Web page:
Here is an excerpt from Ann Cook's ebook, American Accent Training. I use it every time people get discouraged in my accent training classes. (I've done a lot of training in the outsourcing industry and Anne Cook is a classic resource. For a whole decade, many companies thought that you have to really sound American if you were going to work the phones. Thank goodness that's no longer true these days.)
Why Is My Accent So Bad?
Learners can be seriously hampered by a negative outlook, so I'll address this very important point early. First, your accent is not "bad," it is nonstandard to the American ear. There is a joke that goes: What do you call a person who can speak three languages? Tri-lingual. What do you call a person who can speak two languages? Bilingual. What do you call a person who can only speak one language? American.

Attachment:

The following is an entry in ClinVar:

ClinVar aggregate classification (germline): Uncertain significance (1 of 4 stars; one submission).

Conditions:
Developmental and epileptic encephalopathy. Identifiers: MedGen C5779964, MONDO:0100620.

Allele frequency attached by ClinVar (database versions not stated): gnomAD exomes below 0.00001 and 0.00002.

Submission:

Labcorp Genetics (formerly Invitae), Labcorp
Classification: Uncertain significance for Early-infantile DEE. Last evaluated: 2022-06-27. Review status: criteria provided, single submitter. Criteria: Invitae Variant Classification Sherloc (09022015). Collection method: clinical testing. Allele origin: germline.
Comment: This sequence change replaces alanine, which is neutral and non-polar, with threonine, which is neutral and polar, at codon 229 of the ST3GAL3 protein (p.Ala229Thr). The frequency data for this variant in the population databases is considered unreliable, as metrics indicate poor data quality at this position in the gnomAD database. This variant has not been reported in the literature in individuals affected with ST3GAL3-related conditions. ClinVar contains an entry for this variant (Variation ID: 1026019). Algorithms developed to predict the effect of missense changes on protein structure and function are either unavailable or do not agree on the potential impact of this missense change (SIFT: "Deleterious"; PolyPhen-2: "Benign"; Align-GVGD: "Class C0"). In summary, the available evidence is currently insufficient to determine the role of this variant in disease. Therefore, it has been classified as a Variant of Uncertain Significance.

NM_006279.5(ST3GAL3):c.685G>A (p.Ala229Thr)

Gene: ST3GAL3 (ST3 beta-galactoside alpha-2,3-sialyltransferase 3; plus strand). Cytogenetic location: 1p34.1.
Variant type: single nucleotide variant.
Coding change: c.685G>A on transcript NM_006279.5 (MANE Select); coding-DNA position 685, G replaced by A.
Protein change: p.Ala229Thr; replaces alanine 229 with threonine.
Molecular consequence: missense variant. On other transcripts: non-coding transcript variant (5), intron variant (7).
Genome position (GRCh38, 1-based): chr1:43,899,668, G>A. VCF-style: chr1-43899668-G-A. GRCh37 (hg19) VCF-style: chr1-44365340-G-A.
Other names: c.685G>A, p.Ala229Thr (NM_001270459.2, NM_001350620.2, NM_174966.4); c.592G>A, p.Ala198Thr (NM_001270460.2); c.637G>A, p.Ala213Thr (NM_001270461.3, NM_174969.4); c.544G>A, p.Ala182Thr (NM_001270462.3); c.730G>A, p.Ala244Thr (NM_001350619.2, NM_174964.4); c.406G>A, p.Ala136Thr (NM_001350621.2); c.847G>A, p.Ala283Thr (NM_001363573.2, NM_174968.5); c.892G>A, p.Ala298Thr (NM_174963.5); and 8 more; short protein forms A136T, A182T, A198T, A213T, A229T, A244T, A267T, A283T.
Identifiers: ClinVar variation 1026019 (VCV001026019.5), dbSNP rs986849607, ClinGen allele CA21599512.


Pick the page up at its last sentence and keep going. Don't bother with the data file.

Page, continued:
Every language is equally valid or good, so every accent is good. The average American, however, truly does have a hard time understanding nonstandard accent. George Bernard Shaw said that the English and Americans are two people divided by the same language!
Some students learn to over-pronounce English because they naturally want to say the word as it is written. Too often an English teacher may allow this, perhaps thinking that colloquial American English is unsophisticated, unrefined or even incorrect. Not so at all! Just as you don't say the T in listen, the TT in better is pronounced D, bedder. Any other pronunciation will sound foreign, strange, wrong or different to a native speaker.